By Jennifer Gallus
HOWARD LAKE, MN - “I miss it - I miss the guys,” said recently retired Howard Lake firefighter Steve Berg of his 30 years of service to the department.
He began his three decades of work with the Howard Lake Fire Department in July 1978, and hung up his turnout gear in August.
“I started at the fire department when I was seven, so I’m still pretty young,” Berg joked.
As a young man, Berg “always wanted to be either a fireman or a rodeo clown and that’s no bull,” Berg laughed. He has many memories of his grandparents driving cattle in the Buffalo area, and attending the Buffalo rodeo regularly.
“I always got a kick out of the rodeo clowns,” Berg said.
“A lot of people know that I wanted to be a rodeo clown, so they’d say I did them both. I was a firefighter and I am a clown,” he laughed.
A number of memorable events come to mind for Berg when he recalls his fire department career, but two fires in particular stick out. One was the American Feed fire on the eve of Thanksgiving a number of years ago.
“It started at 8 or 9 p.m., it was snowing and cold. It was a tough one, and a total loss,” Berg said.
The other fire that is burned into Berg’s memory occurred at the building that once existed on the east side of today’s Sunni’s Grill building, which is now a parking lot and driveway to the rear parking lot on block 18.
“All those buildings are right next to each other, and we were worried that we wouldn’t be able to contain it, and that it would spread. We did contain it, and the other buildings weren’t damaged,” Berg explained. “It was cold that night too. Our water kept freezing up and so did our SCBAs (self contained breathing apparatus).”
When Berg first started at the fire department, he was assigned a mentor in addition to formal training.
The late Roger Wrobbel was Berg’s mentor.
“He was a great guy. I couldn’t have had a better guy to be assigned a mentor,” Berg said. “(The late) Joe Ostgulen was the fire chief at that time. I attribute a lot of my work and interests today to their influence.”
“I have a lot of good memories. Times have changed so much. Much more training is required today to be a firefighter, which takes more time. It makes it difficult sometimes to manage that,” Berg explained.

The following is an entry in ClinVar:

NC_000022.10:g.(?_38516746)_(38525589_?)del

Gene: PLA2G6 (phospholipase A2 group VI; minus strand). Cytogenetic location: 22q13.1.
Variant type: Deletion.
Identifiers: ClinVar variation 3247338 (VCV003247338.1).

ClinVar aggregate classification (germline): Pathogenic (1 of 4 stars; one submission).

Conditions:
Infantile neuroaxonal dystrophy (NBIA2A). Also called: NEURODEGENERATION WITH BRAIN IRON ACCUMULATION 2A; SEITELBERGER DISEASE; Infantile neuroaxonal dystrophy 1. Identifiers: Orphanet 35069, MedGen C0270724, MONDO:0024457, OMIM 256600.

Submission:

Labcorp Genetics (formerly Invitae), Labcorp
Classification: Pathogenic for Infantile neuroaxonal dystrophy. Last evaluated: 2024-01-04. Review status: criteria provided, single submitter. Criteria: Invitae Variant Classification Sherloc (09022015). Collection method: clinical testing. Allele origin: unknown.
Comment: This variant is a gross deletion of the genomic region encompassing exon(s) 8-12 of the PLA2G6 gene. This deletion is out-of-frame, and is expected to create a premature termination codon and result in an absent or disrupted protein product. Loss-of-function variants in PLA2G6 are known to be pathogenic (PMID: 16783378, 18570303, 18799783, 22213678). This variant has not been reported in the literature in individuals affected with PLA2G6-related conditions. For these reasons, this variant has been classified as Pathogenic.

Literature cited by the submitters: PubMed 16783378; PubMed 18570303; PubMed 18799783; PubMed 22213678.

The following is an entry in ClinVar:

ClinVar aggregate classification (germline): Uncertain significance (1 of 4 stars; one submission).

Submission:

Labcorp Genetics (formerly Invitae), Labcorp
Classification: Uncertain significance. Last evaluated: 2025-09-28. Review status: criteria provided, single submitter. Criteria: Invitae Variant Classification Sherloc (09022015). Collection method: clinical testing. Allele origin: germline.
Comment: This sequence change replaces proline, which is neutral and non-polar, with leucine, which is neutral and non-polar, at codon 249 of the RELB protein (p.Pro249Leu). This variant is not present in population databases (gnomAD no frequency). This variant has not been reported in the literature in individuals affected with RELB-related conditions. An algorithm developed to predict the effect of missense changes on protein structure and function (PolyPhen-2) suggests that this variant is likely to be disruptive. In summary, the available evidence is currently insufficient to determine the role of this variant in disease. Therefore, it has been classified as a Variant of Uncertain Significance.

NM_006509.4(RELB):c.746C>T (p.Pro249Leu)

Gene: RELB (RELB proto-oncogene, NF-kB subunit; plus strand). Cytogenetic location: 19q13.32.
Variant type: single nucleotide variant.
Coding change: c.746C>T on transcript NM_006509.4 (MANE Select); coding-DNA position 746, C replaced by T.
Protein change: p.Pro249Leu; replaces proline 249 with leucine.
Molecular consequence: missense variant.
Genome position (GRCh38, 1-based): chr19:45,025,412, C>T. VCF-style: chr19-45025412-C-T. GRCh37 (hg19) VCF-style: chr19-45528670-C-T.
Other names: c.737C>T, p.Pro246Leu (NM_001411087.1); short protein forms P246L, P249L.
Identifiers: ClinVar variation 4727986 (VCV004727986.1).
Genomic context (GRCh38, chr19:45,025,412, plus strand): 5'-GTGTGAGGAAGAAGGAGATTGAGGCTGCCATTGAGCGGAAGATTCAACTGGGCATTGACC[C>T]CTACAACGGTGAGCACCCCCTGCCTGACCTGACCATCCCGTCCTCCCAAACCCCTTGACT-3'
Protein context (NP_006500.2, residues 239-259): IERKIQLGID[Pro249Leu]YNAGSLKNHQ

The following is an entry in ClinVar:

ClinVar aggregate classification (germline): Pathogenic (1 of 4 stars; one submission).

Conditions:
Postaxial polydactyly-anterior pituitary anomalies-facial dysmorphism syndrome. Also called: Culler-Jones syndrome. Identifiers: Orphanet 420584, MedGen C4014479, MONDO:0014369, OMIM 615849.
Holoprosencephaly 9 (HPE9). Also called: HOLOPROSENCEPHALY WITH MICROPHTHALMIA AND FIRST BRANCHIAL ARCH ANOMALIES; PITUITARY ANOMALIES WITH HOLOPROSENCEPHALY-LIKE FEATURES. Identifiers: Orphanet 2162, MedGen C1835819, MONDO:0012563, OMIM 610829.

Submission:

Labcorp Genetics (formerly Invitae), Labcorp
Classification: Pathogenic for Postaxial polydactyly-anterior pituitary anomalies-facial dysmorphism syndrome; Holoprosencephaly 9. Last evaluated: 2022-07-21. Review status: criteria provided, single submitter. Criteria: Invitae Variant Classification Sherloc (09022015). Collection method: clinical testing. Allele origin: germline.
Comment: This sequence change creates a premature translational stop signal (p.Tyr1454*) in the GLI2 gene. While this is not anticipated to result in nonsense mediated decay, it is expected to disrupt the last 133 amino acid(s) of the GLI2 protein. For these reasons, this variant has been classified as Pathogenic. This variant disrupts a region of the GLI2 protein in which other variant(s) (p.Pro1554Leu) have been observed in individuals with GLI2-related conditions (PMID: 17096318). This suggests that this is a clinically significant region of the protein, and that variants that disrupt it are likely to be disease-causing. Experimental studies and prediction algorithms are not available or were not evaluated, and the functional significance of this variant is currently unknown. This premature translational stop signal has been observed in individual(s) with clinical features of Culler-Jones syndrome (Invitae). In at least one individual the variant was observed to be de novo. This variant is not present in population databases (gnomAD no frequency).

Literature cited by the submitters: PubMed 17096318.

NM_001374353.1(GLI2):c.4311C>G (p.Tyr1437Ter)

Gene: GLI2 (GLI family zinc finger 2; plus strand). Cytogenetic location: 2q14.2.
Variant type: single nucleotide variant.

An aggressive work schedule between his two jobs was the main reason Berg decided to hang up his fire hat.
“My main focus is my job at the sheriff’s office. I’ve got to focus on that, and can give back to the community in other areas, like my job with the ambulance service,” Berg said.
Even though he has retired from the fire department, Berg still puts in about 60-hour work weeks with his full-time job at the Wright County Sheriff’s Office and his part-time work at Allina Medical Transportation, which is an advanced life support ambulance service based in Buffalo, Annandale, and St. Michael.
“So, I’m still involved with the ambulance side of things,” Berg said. While working for the ambulance service, Berg’s duties range from providing patient care en route, to driving the vehicle.
Berg’s position at the sheriff’s office is the Wright County emergency management coordinator, which involves developing and maintaining the county’s emergency operation plan and testing this plan through scheduled exercises.
He also coordinates jurisdictional response to emergencies/disasters, including coordinating emergency services and communications. Additionally, he assists the 17 cities and 18 townships of Wright County in developing organizational plans and training programs.
“I also develop standards and procedures for the emergency operations center (EOC) and supervise EOC operations. I maintain inventory of emergency equipment and personnel, and prepare informational material for dissemination to the public,” Berg explained.
“And I meet with interested groups to explain the emergency management program and enlist their support and cooperation, as well as write grant applications to support the program and acquire resources,” Berg added.
“Our main objective is to protect the lives and property of the citizens of Wright County,” he said.
Although Berg’s busy schedule doesn’t allow for much down time, he admits he is “living a dream.”
“I’m doing the things I’ve always wanted to do. When you work with great people, work doesn’t seem like work,” Berg said.
Berg had such a great experience with the Howard Lake Fire Department that he encourages people to volunteer for their local fire departments.
“It gives you a good feeling about helping people in a time of need. You’re not always put in difficult situations. Sometimes you might help an elderly person or a child and the end result is good. It’s not always difficult,” Berg said.